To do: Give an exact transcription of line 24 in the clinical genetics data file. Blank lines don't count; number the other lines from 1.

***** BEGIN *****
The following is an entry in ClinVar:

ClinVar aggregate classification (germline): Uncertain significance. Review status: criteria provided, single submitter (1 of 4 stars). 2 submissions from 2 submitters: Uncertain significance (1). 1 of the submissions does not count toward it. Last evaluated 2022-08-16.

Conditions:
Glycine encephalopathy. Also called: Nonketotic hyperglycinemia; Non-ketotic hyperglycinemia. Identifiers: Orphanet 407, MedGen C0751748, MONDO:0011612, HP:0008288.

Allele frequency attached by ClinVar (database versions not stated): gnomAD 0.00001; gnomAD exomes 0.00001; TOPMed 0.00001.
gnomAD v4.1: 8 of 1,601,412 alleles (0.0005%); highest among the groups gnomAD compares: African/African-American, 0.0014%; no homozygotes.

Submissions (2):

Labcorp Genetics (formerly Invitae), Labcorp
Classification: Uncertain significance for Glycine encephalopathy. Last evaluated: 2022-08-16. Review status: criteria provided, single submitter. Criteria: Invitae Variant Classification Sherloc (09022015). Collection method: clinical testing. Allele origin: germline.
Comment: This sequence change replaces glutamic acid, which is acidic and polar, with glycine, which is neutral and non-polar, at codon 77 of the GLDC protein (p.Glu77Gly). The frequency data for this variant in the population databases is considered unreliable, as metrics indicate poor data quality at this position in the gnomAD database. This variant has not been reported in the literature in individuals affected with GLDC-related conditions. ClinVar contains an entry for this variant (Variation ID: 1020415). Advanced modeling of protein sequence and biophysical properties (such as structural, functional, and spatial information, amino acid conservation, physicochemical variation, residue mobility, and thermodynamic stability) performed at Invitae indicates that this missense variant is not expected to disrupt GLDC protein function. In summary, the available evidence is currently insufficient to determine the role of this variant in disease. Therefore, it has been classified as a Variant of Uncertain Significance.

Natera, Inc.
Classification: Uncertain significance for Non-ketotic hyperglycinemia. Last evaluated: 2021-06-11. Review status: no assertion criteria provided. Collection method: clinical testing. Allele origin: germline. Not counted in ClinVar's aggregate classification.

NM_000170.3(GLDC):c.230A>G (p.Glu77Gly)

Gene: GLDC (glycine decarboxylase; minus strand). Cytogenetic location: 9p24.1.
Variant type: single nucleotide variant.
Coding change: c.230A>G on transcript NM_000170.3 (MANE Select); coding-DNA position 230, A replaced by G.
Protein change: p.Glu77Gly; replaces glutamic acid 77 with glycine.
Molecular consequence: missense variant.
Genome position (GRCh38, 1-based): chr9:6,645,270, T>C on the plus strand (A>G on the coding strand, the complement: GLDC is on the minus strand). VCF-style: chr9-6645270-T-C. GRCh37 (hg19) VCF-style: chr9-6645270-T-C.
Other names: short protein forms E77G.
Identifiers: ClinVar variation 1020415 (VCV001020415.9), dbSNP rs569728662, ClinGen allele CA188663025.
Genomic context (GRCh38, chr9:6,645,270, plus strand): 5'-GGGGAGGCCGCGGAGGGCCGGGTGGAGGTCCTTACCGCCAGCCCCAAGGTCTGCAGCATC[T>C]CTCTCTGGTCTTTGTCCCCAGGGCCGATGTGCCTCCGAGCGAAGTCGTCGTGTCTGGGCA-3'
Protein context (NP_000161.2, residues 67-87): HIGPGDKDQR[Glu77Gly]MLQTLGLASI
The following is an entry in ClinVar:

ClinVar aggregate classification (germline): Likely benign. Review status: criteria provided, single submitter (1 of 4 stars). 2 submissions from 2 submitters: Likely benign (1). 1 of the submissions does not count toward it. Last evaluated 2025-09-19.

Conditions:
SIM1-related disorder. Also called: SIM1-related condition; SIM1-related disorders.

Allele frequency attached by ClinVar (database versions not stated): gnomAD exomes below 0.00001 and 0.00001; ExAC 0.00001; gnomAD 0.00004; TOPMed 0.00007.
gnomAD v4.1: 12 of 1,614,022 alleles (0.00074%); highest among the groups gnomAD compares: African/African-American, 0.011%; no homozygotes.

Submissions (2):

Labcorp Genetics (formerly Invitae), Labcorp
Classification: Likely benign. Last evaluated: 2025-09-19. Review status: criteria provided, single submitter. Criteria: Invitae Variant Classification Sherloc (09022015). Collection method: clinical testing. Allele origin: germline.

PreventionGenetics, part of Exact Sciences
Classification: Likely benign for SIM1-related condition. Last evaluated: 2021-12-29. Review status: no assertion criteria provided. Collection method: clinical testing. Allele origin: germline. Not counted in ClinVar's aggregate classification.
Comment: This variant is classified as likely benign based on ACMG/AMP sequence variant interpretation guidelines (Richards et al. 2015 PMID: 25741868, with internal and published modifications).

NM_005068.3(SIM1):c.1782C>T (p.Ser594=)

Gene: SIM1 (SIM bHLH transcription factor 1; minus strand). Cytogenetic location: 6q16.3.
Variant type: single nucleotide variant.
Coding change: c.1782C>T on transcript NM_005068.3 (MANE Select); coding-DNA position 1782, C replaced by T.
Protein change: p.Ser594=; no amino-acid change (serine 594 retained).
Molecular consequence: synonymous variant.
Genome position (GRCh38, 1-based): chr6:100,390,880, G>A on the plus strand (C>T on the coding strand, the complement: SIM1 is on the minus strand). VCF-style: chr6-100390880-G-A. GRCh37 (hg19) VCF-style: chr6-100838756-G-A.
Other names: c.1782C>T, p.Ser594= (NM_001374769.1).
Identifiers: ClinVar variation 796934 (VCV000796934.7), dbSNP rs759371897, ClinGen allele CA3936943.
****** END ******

The following is an entry in ClinVar: